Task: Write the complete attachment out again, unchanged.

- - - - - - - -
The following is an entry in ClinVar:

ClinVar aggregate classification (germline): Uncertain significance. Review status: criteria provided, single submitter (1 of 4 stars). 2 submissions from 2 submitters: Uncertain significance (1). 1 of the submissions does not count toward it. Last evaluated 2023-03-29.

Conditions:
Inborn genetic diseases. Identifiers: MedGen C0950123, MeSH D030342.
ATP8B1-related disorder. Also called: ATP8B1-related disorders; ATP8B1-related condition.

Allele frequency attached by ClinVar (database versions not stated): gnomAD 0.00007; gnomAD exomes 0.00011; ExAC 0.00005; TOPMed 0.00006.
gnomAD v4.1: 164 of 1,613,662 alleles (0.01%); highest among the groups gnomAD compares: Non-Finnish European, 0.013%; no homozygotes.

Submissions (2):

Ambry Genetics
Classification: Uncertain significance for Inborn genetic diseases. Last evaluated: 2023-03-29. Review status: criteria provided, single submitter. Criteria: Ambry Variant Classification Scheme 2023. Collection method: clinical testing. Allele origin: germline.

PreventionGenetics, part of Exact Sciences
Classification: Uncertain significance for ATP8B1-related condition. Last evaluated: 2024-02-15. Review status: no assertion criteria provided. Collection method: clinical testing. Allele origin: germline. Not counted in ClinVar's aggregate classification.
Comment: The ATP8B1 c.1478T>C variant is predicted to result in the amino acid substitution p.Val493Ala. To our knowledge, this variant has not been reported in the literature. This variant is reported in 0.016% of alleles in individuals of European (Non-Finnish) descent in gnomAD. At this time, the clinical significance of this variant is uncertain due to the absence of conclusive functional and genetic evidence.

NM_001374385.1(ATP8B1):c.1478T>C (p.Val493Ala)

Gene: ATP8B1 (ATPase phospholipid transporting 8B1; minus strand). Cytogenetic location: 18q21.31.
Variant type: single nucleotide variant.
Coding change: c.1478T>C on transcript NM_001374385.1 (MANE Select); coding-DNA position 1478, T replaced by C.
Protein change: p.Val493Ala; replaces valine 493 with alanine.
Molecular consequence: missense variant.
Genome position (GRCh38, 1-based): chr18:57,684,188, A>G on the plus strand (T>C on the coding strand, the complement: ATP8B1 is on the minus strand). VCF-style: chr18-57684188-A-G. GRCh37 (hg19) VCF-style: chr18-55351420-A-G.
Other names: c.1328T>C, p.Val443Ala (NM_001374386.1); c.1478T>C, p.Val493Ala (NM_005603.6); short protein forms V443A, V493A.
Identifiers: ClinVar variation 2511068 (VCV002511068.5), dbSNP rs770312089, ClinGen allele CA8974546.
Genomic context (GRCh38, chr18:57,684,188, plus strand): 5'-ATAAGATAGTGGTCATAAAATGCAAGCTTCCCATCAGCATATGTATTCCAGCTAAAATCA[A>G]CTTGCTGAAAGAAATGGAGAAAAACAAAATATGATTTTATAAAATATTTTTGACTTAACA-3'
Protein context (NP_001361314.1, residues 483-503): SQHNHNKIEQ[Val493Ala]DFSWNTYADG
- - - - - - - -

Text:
The following is an entry in ClinVar:

ClinVar aggregate classification (germline): Uncertain significance. Review status: criteria provided, single submitter (1 of 4 stars). 2 submissions from 2 submitters: Uncertain significance (1). 1 of the submissions does not count toward it. Last evaluated 2023-03-29.

Conditions:
Inborn genetic diseases. Identifiers: MedGen C0950123, MeSH D030342.
ATP8B1-related disorder. Also called: ATP8B1-related disorders; ATP8B1-related condition.

Allele frequency attached by ClinVar (database versions not stated): gnomAD 0.00007; gnomAD exomes 0.00011; ExAC 0.00005; TOPMed 0.00006.
gnomAD v4.1: 164 of 1,613,662 alleles (0.01%); highest among the groups gnomAD compares: Non-Finnish European, 0.013%; no homozygotes.

Submissions (2):

Ambry Genetics
Classification: Uncertain significance for Inborn genetic diseases. Last evaluated: 2023-03-29. Review status: criteria provided, single submitter. Criteria: Ambry Variant Classification Scheme 2023. Collection method: clinical testing. Allele origin: germline.

PreventionGenetics, part of Exact Sciences
Classification: Uncertain significance for ATP8B1-related condition. Last evaluated: 2024-02-15. Review status: no assertion criteria provided. Collection method: clinical testing. Allele origin: germline. Not counted in ClinVar's aggregate classification.
Comment: The ATP8B1 c.1478T>C variant is predicted to result in the amino acid substitution p.Val493Ala. To our knowledge, this variant has not been reported in the literature. This variant is reported in 0.016% of alleles in individuals of European (Non-Finnish) descent in gnomAD. At this time, the clinical significance of this variant is uncertain due to the absence of conclusive functional and genetic evidence.

NM_001374385.1(ATP8B1):c.1478T>C (p.Val493Ala)

Gene: ATP8B1 (ATPase phospholipid transporting 8B1; minus strand). Cytogenetic location: 18q21.31.
Variant type: single nucleotide variant.
Coding change: c.1478T>C on transcript NM_001374385.1 (MANE Select); coding-DNA position 1478, T replaced by C.
Protein change: p.Val493Ala; replaces valine 493 with alanine.
Molecular consequence: missense variant.
Genome position (GRCh38, 1-based): chr18:57,684,188, A>G on the plus strand (T>C on the coding strand, the complement: ATP8B1 is on the minus strand). VCF-style: chr18-57684188-A-G. GRCh37 (hg19) VCF-style: chr18-55351420-A-G.
Other names: c.1328T>C, p.Val443Ala (NM_001374386.1); c.1478T>C, p.Val493Ala (NM_005603.6); short protein forms V443A, V493A.
Identifiers: ClinVar variation 2511068 (VCV002511068.5), dbSNP rs770312089, ClinGen allele CA8974546.
Genomic context (GRCh38, chr18:57,684,188, plus strand): 5'-ATAAGATAGTGGTCATAAAATGCAAGCTTCCCATCAGCATATGTATTCCAGCTAAAATCA[A>G]CTTGCTGAAAGAAATGGAGAAAAACAAAATATGATTTTATAAAATATTTTTGACTTAACA-3'
Protein context (NP_001361314.1, residues 483-503): SQHNHNKIEQ[Val493Ala]DFSWNTYADG